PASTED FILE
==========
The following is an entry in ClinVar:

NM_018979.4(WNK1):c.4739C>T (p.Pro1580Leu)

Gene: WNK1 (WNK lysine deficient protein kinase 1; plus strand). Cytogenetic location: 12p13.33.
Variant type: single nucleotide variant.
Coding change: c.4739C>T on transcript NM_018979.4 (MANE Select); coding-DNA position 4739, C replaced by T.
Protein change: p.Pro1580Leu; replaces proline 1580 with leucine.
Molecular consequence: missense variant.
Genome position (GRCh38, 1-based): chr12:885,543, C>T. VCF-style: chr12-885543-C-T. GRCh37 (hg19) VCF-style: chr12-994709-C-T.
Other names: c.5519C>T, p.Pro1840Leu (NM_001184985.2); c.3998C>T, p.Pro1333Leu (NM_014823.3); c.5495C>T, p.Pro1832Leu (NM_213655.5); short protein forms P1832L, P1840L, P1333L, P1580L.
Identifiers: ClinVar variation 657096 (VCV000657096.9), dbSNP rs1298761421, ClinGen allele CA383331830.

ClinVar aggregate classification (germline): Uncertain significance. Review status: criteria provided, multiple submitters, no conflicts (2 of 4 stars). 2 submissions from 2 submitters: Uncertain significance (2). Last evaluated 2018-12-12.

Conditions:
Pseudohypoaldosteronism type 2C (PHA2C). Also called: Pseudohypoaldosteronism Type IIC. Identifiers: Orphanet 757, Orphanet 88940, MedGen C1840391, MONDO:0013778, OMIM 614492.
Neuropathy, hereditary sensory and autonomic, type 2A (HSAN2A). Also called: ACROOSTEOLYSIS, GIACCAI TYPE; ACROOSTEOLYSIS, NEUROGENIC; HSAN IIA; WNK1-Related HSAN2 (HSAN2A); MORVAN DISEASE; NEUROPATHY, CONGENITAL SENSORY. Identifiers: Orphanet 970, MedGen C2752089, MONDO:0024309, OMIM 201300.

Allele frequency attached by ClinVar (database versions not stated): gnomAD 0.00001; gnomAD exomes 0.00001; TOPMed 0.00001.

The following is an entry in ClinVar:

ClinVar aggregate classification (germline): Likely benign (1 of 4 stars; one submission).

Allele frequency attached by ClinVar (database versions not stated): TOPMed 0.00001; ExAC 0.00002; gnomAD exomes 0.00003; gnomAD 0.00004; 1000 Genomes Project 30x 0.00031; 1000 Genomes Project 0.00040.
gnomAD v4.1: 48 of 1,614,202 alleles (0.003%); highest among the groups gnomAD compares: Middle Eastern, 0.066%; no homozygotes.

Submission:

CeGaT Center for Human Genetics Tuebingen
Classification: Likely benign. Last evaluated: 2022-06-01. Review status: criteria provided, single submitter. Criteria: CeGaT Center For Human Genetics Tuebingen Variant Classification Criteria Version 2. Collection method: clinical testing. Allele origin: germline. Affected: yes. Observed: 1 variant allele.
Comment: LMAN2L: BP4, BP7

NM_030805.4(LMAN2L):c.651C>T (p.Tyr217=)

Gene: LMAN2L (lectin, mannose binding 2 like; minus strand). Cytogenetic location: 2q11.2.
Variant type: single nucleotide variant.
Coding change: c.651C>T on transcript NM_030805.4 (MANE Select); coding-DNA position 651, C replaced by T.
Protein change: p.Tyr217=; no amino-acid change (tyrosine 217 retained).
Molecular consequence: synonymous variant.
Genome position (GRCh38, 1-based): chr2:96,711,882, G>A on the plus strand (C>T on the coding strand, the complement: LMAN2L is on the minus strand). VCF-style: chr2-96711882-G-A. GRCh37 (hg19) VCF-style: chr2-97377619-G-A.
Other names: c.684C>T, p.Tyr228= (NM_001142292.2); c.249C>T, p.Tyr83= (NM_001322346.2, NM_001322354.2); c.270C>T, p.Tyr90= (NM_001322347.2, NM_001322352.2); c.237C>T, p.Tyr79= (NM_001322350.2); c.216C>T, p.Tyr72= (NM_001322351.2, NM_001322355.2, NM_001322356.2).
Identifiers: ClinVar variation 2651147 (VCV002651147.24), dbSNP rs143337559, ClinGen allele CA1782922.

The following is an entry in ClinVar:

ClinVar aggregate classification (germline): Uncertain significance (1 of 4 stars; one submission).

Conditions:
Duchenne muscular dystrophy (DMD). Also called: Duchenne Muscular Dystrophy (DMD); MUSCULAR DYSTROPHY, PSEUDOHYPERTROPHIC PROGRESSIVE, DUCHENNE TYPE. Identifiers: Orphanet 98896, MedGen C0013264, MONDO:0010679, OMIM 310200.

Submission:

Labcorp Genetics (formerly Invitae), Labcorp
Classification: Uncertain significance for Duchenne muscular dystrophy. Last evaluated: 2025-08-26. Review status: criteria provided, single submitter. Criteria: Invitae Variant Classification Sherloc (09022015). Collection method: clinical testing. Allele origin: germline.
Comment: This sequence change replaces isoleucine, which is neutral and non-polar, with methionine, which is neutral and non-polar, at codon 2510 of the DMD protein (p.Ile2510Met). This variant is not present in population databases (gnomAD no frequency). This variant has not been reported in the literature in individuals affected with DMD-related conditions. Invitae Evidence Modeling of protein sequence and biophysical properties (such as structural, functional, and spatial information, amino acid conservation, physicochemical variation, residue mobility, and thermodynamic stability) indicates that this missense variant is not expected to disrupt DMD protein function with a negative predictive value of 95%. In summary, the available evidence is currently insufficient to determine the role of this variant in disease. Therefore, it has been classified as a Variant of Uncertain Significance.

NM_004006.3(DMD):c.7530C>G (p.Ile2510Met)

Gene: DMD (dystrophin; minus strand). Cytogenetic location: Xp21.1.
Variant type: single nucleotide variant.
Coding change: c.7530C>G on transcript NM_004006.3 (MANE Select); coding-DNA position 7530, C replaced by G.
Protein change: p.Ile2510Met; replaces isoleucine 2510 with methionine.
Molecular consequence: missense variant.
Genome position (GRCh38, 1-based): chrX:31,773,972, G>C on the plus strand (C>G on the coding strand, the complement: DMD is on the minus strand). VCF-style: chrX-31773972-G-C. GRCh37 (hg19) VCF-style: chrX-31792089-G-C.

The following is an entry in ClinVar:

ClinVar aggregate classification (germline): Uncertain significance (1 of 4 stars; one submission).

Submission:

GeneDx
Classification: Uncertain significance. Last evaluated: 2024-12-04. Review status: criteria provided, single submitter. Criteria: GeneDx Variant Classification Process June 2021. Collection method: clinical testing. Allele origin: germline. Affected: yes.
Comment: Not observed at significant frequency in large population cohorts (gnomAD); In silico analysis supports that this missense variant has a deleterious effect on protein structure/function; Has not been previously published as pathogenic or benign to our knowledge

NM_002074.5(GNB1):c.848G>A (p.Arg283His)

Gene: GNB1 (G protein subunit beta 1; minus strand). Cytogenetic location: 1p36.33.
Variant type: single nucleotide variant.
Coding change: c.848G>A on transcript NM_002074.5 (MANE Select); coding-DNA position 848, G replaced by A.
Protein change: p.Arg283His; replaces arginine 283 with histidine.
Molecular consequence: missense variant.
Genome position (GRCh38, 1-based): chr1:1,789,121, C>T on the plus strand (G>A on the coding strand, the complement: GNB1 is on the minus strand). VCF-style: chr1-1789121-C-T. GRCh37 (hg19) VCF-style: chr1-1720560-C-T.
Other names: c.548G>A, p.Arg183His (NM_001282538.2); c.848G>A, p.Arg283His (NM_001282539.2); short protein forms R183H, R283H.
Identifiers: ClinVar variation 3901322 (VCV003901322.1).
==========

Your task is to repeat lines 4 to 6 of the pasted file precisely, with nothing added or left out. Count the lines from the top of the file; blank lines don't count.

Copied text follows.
Variant type: single nucleotide variant.
Coding change: c.4739C>T on transcript NM_018979.4 (MANE Select); coding-DNA position 4739, C replaced by T.
Protein change: p.Pro1580Leu; replaces proline 1580 with leucine.